It's hard to diagnose a problem like this without at least good photos of everything so the following involves some guesswork.
Is a stone with coarse/fine surfaces enough for what I am doing?
Impossible to say with certainty because of the variables. Unfortunately stones (diamond abrasive plates as well) graded as coarse, medium, fine etc. are by no means equal. One maker's 'fine' will be very similar to another's 'medium', something that has tripped up many of us buying sharpening products from different makers :-(
In the product photo you link to the honing guide is being used on abrasive paper on glass and I was thinking there was every reason to suppose they would go to a finer grit than the 'fine' side of many stones. Looking further down the Product Highlights underneath say they include a piece of 15 micron film, which is approximately equivalent to 1000 grit. Unless you know the grit ratings for your stones and the 'fine' is 1000 or finer that's likely part of the issue here (but see Note at bottom).
Just in general, a simple combination stone like this can be good enough as the core of a sharpening system... I should mention that many people with elaborate (and expensive) sharpening setups would disagree with this! But for planer knives how fine the 'fine' side is could be critical, although other issues including how you're sharpening may be as important or more important. Which leads us to...
What am I doing wrong?
Possibly nothing, but let's see. If you didn't begin by lapping the unbevelled face of the blade flat as per the instructions then do that first. As in all similar sharpening operations creating a uniformly flat surface along the edge on the other side of the blade is vital to creating a sharp edge.
Then, when sharpening the bevel, the PDF includes this:
Hint: Apply pressure on the push stroke only. This will prevent a thin wire edge from forming along the leading edge of the blade. Continue this action until a satisfactory finish has formed on the bevel.
If you haven't been using push strokes only when sharpening do that also.
Final point, check your stones for flatness. For this operation it's vital your stone (both sides) is completely flat. If you check with a straightedge and you find there's even a slight dish on either or both sides then flatten the stone before you try sharpening again.
Stones can be flattened in numerous ways, the cheapest for you now is to use a sheet of coarse wet-and-dry abrasive paper on a very flat substrate. A good surface for this in the typical home is a kitchen countertop, generally made of thick, stable material held reliably flat by how it is installed. But don't assume it's flat, check it first before use.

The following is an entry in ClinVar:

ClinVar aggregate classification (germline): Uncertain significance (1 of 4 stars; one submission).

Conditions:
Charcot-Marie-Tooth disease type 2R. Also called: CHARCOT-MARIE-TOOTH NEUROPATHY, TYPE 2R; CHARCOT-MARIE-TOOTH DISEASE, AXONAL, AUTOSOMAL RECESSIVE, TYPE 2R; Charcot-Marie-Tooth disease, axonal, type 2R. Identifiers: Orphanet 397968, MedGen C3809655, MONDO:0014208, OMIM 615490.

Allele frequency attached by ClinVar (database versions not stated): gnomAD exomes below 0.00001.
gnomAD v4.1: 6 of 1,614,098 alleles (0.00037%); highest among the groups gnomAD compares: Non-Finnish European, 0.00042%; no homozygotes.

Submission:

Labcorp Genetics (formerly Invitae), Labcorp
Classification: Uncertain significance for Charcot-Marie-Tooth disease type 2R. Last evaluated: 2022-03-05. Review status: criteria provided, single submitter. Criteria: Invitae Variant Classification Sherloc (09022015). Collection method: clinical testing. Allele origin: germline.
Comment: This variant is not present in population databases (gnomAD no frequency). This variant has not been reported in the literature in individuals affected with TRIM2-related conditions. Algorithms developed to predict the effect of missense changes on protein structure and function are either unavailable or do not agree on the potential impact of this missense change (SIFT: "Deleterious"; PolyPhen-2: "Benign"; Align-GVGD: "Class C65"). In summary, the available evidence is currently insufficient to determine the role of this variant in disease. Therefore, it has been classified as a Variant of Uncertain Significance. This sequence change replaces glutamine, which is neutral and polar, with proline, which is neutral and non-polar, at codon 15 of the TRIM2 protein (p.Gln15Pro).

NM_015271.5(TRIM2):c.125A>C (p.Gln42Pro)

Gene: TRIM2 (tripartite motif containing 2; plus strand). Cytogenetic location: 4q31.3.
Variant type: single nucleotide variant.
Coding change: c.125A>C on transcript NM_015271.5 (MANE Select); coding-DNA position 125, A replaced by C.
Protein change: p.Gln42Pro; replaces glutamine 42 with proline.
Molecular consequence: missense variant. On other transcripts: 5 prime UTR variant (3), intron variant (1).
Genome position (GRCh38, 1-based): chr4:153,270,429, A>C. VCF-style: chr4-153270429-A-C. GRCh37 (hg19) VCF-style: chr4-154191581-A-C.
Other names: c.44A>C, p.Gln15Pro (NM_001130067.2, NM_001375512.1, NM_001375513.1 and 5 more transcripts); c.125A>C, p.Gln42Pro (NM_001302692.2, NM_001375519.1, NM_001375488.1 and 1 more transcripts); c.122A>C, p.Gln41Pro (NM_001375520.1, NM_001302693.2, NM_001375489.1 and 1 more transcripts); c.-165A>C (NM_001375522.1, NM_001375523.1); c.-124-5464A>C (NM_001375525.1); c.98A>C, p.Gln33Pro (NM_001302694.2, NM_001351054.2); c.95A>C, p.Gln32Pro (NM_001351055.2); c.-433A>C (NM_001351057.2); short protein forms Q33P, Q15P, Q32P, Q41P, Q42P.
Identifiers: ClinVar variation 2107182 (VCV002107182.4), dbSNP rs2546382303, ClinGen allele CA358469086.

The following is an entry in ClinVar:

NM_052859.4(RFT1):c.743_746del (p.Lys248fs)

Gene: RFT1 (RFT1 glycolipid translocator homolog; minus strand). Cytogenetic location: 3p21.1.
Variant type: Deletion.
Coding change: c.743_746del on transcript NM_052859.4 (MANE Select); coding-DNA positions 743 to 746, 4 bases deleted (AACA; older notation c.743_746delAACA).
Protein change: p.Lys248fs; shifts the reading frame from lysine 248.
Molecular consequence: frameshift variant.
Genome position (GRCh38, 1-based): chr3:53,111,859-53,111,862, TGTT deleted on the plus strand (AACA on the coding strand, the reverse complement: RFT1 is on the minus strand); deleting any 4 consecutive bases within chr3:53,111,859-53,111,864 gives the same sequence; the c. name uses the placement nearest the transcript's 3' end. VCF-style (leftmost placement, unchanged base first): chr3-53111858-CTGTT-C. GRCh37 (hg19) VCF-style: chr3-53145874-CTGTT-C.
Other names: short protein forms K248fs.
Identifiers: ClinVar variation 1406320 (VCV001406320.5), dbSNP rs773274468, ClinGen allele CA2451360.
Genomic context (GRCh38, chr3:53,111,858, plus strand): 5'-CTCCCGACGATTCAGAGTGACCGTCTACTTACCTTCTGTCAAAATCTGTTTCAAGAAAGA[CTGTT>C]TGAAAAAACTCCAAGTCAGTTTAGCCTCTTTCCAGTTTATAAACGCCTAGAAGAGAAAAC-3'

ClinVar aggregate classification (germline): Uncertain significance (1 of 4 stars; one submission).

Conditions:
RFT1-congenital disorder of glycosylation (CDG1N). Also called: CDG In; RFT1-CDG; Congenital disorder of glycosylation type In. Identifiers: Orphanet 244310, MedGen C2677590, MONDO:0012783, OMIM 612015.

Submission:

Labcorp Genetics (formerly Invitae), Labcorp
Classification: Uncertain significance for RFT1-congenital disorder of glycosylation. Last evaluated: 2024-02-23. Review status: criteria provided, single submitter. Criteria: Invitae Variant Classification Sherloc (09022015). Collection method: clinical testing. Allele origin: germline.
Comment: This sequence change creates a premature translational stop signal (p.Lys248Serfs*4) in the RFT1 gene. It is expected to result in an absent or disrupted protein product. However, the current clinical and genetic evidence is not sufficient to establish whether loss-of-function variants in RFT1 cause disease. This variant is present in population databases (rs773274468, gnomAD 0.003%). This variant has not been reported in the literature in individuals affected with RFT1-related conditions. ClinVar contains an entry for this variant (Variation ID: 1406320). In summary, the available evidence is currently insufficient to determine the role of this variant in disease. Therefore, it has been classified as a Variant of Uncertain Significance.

How much sharpness is good enough?
As a general principle no edge used in woodworking can be too sharp. Obviously there are complexities, but all other things being equal sharper is usually preferable to less-sharp (again, see Note bottom).
What do you do for testing the sharpness of your blade?
I've never tested a planer knife for sharpness but think of them as a sharp edge, not just a planer knife and test accordingly.
If they aren't good enough to pare wood as you'd use a chisel for example then they're definitely not sharp enough. Arguably you should aim for them to be sharp enough that they'll neatly pare pine end grain, although in practice this may not be required for a planer knife. Related: How can I tell if wood turning (lathe) chisels are sharp?
This is giving me a lot of grief as I have the same problem with sharpening hand plane blades,
Although the goal is obviously the same sharpening planes irons can be approached slightly differently. There are some previous Questions on sharpening that might be of some help:
Is there a 'best' way to sharpen an edged tool like a chisel?
How does one aggressively sharpen chisels and plane irons when damaged?
Does it matter what kind of diamond stone I get?
Sharpening grits -- naming and selection
If you'd like further help with your handplane irons start a new thread to get more specific answers on that.
Note on grit size and sharpness: there is no absolute need to sharpen to 1000 grit, although it gives very good results. Many Western woodworkers now sharpen both their chisels and plane irons to well above this but you can actually get a good, workable edge on abrasive as coarse as 250 as long as the sharpening is done well and no wire edge/burr remains.
This is NOT to say the edge is as sharp, it isn't, but it can be sharp enough for the job at hand. For best results though you should go sharper, especially on chisels.